Highlights Arts and Culture
Arts and Culture
Hendrick’s Chambers of the Curious promises a distinctly unconventional homage to the inherent inquisitiveness of the human mind, offering those who pass through its portals a series of eye-opening experiences designed to stimulate new and curious ways of looking at the world. This uniquely immersive experience comes to Dublin’s Henrietta Street for four nights only at the end of November.
We recently embarked on an intriguing voyage of cerebral discovery through the Chambers of the Curious in downtown Brussels.
Eminent Domain II at Pallas Projects is the second exhibition of an on-going project by Gillian Lawler which is inspired by the abandoned town of Centralia in Pennsylvania.
New Blood is one of the highlights of the Bram Stoker Festival which takes place this Bank Holiday weekend across the city. An arty party to top them all, New Blood is organised by Mary and John, aka Mary Nally and John Leo Gillen and features an array of installations, culinary treats and fancy libations, live music from Maria Somerville, This Greedy Pig on the decks and a dress code quoted as ‘Rihanna and FKA twigs run a club in The Matrix).
In spite of its accessibility – it only requires you having an internet ready mobile device to access the installation’s control panel at www.continuousdrift.com – it has remained a bit of a secret, a slow-burning discovery for those beyond Dublin’s art-crowd.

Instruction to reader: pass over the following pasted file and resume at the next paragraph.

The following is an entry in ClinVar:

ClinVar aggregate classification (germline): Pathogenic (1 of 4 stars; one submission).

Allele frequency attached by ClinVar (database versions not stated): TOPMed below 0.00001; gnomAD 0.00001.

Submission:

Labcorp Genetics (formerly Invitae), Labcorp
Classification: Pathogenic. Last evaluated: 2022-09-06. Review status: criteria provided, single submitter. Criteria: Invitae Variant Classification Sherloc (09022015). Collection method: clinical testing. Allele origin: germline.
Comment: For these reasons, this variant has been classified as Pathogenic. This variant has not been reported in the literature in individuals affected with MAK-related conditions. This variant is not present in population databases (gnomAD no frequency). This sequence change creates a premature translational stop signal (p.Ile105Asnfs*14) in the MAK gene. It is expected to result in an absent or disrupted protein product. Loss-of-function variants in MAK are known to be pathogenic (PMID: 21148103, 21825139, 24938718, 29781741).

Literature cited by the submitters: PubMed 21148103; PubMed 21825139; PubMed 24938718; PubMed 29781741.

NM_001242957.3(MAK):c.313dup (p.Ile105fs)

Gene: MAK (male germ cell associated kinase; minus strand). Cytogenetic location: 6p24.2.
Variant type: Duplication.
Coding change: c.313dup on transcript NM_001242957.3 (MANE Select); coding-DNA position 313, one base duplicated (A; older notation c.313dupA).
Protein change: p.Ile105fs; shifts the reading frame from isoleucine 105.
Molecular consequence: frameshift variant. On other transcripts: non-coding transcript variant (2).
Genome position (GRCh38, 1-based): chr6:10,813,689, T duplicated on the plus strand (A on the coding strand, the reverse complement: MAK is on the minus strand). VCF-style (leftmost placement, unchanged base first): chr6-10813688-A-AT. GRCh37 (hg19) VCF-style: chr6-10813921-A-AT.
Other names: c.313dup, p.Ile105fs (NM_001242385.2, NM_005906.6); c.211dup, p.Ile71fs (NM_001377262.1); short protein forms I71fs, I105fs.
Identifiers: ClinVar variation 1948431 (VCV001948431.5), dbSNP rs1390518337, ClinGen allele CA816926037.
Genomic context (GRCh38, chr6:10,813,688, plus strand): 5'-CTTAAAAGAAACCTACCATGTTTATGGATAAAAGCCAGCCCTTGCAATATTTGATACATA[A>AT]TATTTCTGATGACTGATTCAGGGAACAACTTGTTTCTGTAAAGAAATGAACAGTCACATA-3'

We review Gary Coyle’s latest exhibition Into The Woods, at Ashford Gallery, RHA and David Godbold’s More Like Living Than Life Itself at the Kerlin Gallery
The best work in What We Call Love is that which reveals the inherently violent and exploitative aspects of love, which induces revulsion rather than sentimentality.
Currently installed at the Garden Galleries in IMMA, El Lissitzky: The Artist and the State, is an exhibition curated by Annie Fletcher and Sarah Glennie. Although the show predominantly features the work of Russian constructivist artist and architect El Lissitzky, it functions more as an allegory to the work of Irish Revivalist poet, playwright, and author Alice Milligan.
The Moth StorySLAM is breathing new life into the Irish tradition of storytelling.